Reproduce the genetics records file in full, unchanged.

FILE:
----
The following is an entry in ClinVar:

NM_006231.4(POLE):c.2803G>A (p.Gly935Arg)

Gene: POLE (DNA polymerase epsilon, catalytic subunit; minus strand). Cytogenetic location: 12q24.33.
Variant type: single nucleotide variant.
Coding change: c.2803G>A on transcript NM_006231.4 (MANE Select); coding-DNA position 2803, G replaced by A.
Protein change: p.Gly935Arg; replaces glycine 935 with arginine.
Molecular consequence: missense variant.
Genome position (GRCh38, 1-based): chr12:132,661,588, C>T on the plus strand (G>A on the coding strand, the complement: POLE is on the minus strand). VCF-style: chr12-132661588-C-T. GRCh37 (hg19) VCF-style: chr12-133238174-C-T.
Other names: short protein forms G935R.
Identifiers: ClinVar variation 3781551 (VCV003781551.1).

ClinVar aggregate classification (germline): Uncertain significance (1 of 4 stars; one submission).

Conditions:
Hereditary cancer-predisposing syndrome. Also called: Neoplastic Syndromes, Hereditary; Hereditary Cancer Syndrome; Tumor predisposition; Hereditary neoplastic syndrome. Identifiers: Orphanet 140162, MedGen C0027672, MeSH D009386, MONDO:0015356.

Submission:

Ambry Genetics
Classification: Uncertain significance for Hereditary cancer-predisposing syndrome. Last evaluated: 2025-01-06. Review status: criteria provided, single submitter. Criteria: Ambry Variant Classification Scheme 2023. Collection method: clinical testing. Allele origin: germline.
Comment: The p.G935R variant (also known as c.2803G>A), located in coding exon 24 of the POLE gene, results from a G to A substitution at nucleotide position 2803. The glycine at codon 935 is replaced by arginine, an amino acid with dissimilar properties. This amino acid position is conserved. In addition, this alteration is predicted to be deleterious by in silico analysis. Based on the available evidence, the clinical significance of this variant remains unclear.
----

The following is an entry in ClinVar:

NM_006231.4(POLE):c.2803G>A (p.Gly935Arg)

Gene: POLE (DNA polymerase epsilon, catalytic subunit; minus strand). Cytogenetic location: 12q24.33.
Variant type: single nucleotide variant.
Coding change: c.2803G>A on transcript NM_006231.4 (MANE Select); coding-DNA position 2803, G replaced by A.
Protein change: p.Gly935Arg; replaces glycine 935 with arginine.
Molecular consequence: missense variant.
Genome position (GRCh38, 1-based): chr12:132,661,588, C>T on the plus strand (G>A on the coding strand, the complement: POLE is on the minus strand). VCF-style: chr12-132661588-C-T. GRCh37 (hg19) VCF-style: chr12-133238174-C-T.
Other names: short protein forms G935R.
Identifiers: ClinVar variation 3781551 (VCV003781551.1).

ClinVar aggregate classification (germline): Uncertain significance (1 of 4 stars; one submission).

Conditions:
Hereditary cancer-predisposing syndrome. Also called: Neoplastic Syndromes, Hereditary; Hereditary Cancer Syndrome; Tumor predisposition; Hereditary neoplastic syndrome. Identifiers: Orphanet 140162, MedGen C0027672, MeSH D009386, MONDO:0015356.

Submission:

Ambry Genetics
Classification: Uncertain significance for Hereditary cancer-predisposing syndrome. Last evaluated: 2025-01-06. Review status: criteria provided, single submitter. Criteria: Ambry Variant Classification Scheme 2023. Collection method: clinical testing. Allele origin: germline.
Comment: The p.G935R variant (also known as c.2803G>A), located in coding exon 24 of the POLE gene, results from a G to A substitution at nucleotide position 2803. The glycine at codon 935 is replaced by arginine, an amino acid with dissimilar properties. This amino acid position is conserved. In addition, this alteration is predicted to be deleterious by in silico analysis. Based on the available evidence, the clinical significance of this variant remains unclear.